The mobile video game publisher's second-quarter results arrived in August with a 3% reduction for the company's full-year bookings target, and investors swiftly punished the stock. Changes being made by Alphabet and Apple in user privacy and digital advertising settings have also likely closed down some growth opportunities in the in-game advertising space -- and also recast some of Zynga's recent acquisitions in less favorable light.

The company's share price is now down roughly 26% year to date and 41% from its 52-week high, and the stock is cheap -- trading at just 20 times this year's expected earnings and 2.9 times expected sales. The company now has a market capitalization of roughly $8 billion, and it closed out the last quarter with $1.5 billion in cash and short-term investments. With the company sitting on a sizable cash position and posting strong operating cash flow, Zynga is in good shape to fund internal development initiatives and continue making acquisitions that will strengthen its place in the industry.

Video games command extremely high levels of engagement compared to other entertainment mediums, and the long-term demand outlook for interactive content remains very favorable. Zynga has admittedly suffered some setbacks recently, but its core business continues to look very strong, and the company should be able to capitalize on the expanding worldwide audience for its games, the growth of the global middle class, and other tailwinds.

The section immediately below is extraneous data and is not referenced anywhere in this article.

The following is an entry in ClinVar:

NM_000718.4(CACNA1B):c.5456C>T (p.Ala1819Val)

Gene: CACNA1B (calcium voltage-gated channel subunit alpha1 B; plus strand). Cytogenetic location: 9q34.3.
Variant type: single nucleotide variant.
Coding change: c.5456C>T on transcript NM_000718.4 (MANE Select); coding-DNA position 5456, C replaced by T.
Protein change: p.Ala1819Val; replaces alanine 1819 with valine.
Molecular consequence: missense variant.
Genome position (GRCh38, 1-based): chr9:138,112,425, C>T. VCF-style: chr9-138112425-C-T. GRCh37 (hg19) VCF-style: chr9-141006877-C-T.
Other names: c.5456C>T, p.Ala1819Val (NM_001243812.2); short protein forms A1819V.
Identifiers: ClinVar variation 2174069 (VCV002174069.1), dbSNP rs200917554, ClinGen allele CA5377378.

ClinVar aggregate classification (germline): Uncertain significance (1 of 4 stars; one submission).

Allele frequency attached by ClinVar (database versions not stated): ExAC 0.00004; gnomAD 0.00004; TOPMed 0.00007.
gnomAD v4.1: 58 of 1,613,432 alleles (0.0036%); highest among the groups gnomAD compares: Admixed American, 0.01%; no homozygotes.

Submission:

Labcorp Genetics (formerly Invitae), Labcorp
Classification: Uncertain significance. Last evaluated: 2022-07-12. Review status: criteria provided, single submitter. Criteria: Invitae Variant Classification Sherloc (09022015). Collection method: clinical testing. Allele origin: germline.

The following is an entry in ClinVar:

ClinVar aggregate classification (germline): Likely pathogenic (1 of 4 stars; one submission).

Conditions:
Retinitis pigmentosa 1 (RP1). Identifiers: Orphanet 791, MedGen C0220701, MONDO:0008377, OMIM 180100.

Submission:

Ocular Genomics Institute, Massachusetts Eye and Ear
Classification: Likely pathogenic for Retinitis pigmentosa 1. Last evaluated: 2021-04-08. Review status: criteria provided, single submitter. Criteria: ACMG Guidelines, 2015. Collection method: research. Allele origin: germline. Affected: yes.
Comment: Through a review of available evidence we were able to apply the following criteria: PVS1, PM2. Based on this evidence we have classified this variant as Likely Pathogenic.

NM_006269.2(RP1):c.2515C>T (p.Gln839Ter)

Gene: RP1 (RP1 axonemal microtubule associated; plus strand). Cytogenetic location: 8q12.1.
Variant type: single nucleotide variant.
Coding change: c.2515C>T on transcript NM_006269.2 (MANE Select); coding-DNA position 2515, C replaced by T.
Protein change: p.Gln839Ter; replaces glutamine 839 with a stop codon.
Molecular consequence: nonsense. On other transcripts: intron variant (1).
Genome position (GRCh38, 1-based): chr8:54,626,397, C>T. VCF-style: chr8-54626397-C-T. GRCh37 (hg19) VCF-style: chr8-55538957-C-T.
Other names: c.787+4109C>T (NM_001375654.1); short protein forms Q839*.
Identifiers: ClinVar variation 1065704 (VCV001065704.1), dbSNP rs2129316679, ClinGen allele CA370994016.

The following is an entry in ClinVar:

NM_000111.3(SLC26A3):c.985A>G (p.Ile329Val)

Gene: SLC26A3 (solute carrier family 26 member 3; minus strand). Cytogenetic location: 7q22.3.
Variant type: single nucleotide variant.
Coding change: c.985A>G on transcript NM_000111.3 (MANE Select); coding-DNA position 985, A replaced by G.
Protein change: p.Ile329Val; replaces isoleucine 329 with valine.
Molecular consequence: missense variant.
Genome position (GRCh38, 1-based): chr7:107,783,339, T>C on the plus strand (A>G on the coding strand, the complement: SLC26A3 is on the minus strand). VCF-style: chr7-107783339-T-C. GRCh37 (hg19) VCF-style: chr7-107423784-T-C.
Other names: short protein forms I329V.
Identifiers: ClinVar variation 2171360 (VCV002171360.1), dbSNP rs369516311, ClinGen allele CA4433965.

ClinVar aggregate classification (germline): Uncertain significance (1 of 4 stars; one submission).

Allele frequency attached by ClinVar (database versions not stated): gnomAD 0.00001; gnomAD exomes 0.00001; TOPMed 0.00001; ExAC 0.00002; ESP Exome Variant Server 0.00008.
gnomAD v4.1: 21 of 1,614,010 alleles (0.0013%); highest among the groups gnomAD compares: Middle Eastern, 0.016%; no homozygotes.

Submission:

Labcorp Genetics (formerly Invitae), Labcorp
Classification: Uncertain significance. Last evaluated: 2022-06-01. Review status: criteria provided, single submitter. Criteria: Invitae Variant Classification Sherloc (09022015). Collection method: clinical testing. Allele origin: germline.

There's very little optimism priced into the company's valuation, but that could change in short order. An exciting new acquisition or game reveal could help the stock quickly regain some ground, and long-term investors stand a good chance of enjoying impressive performance from shares purchased at current prices. 

Person petting a happy dog.

Image source: Getty Images.

Barking up the right tree

Rich Duprey (Petco Health & Wellness): Pet ownership has steadily increased at a reliable 1% annual growth rate for the last 20 years until the pandemic struck, when 11 million Americans decided to buy a pet for the first time. The number of U.S. households with a pet grew from 67% in 2019 to 70% last year (and up from 56% in 1988 when the American Pet Products Association first began conducting the survey).